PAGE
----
Employers who hire J-1 visitors may also save on payroll taxes. When J-1 visitors do not pay Social Security, Medicare or Federal Unemployment taxes, employers do not have to match these taxes. A typical employer who hires 5 Work/Travel J-1 visitors and pays $8/hour each may save over $2317 in a typical 4-months season.[10]

Visa interview documents

  • The Certificate of Eligibility (Form DS-2019) issued by the sponsor of the program
  • Supporting documents which are country specific and the consulate website will have details
  • A valid passport, that does not expire within the next six months
  • The I-901 SEVIS Fee ($220)
  • Form DS-160 completed online – this is the non-immigrant visa application
  • Fee receipt confirming payment of the visa application fee of $160
  • A recent color 2"×2" photograph, in the specified format


Visa Creation[edit]

The U.S. introduced the J-1 Exchange Visitor Visa Program under the Mutual Educational and Cultural Exchange Act (Fulbright–Hays Act of 1961). The J-1 visa was administered by the U.S. Information Agency (USIA) to strengthen relations between the US and other countries. It fell under the purview of the USIA and not the Immigration and Naturalization Service because its main purpose is to disseminate information; its goal is to give people training and experience in the U.S. that they can use to benefit their home countries.[11] These exchanges have assisted the Department of State in furthering the foreign policy objectives of the United States.

The J-1 Program started by bringing scholars into the United States temporarily for a specific educational objective, such as teaching and conducting research. It then extended to several other Exchange Visitor Programs that shared the same objective, like the au pair, Government Visitor, Professor and Research or Short-Term Scholar, Work and Travel USA and the Trainee Programs.[12]

2011 Visa Regulation[edit]

A job offer is required prior to a visa interview as of 2011. Students from six particular countries (Bulgaria, Russia, Romania, Ukraine, Moldova, and Belarus) must have a job offer that has been confirmed by a sponsoring organization before the student can apply for a visa. Because of these requirements, employers and J-1 students must get a head start on the hiring and visa application process. These regulations were initiated due to allegations of sexual exploitation, illegal business practices, improper housing, and the general vulnerability of J-1 visa recipients.[13]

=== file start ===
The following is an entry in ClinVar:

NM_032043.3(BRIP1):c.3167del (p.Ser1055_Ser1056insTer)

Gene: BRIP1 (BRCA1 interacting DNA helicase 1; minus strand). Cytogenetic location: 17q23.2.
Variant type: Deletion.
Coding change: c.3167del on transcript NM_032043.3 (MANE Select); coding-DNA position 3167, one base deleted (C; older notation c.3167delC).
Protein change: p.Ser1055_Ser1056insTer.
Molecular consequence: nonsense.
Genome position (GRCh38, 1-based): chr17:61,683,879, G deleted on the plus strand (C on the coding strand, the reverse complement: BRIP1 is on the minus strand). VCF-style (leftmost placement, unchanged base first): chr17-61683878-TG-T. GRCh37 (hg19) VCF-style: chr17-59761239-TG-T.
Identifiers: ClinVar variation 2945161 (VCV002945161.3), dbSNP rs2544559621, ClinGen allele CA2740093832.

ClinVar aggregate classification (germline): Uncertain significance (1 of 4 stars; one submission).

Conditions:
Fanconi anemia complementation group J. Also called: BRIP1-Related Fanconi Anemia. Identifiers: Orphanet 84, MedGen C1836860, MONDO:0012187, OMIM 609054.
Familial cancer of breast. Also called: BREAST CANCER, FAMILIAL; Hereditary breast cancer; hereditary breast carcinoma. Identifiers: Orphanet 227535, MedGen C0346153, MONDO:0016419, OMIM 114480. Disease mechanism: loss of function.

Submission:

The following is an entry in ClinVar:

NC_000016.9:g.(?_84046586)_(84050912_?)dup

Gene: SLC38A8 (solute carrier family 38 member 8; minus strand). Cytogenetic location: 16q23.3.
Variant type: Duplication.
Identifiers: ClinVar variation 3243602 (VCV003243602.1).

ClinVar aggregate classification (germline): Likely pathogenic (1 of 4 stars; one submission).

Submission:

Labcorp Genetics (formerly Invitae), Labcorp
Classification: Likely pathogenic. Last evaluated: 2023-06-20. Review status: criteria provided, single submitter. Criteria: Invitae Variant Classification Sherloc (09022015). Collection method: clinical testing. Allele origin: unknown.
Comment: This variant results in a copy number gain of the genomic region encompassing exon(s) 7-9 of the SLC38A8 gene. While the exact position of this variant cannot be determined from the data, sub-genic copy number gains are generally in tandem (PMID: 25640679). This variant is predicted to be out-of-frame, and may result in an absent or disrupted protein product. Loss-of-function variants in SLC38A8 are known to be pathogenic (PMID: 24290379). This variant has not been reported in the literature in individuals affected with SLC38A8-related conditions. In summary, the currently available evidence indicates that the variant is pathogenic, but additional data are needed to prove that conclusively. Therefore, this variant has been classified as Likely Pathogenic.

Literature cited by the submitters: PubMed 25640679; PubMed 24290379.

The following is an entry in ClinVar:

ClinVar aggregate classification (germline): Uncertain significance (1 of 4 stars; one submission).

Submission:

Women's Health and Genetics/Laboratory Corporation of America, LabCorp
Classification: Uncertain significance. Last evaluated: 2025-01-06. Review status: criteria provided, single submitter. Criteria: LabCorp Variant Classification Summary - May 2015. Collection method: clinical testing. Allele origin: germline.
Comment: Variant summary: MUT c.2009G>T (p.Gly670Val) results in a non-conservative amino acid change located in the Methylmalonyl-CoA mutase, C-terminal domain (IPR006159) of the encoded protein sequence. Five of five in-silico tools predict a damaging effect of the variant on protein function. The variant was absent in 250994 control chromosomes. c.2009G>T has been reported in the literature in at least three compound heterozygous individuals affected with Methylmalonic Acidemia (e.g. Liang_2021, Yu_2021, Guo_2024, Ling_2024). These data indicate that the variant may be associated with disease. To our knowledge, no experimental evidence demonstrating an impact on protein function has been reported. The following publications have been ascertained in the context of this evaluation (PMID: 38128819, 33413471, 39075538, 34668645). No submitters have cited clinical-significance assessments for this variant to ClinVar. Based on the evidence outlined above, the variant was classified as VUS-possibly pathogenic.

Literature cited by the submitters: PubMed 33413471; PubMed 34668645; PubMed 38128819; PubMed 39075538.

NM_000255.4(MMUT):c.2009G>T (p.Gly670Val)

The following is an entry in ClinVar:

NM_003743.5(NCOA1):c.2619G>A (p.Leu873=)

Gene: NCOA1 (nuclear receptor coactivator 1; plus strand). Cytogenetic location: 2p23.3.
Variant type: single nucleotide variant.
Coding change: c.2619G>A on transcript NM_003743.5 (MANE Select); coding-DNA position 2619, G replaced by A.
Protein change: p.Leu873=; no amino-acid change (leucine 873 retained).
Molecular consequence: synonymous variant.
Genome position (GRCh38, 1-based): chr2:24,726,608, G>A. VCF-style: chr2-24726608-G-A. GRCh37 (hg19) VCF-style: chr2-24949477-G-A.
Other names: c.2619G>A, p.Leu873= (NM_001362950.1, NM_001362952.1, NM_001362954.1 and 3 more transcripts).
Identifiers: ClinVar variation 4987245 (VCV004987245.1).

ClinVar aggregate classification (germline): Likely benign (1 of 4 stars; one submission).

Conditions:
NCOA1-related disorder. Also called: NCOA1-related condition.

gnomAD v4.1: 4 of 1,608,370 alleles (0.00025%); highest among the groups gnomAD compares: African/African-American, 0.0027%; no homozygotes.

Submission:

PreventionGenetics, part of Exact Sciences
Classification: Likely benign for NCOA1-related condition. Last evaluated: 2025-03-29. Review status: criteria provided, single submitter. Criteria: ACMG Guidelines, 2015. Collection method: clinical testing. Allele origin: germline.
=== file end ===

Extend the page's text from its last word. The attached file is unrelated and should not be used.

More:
In 2011, according to a report in the New York Daily News, the United States Department of State announced that the same-sex partners of diplomats of foreign governments who move to a posting in the United States would now be allowed to apply for J-1 visas.[14] Same-sex partners of people entering the United States for non-diplomatic reasons were not eligible under the new policy.[14]

Previously, the same-sex partner of a foreign person working or studying in the United States on a nonimmigrant visa was generally eligible to apply for a B-2 visa.[15][16] In 2013, the United States Supreme Court ruled that the United States could not define marriage as a union between one man and one woman as husband and wife. Since then, legally married same-sex partners have been treated the same as legally married opposite-sex partners for visa and other purposes.

2020 Covid-19 Visa Suspension[edit]

Only U.S. government-sponsored J-1 visa programs were temporarily suspended in March 2020 for 60 days as a result of the COVID-19 pandemic.[17] The Bureau of Educational and Cultural Affairs said the decision would be reviewed after the initial period with a further 30 day suspension possible.[17]

On June 22, 2020, President Trump issued an executive order suspending new J visas through the end of 2020.[18] On December 31, 2020, this proclamation was extended to 31 March 2021.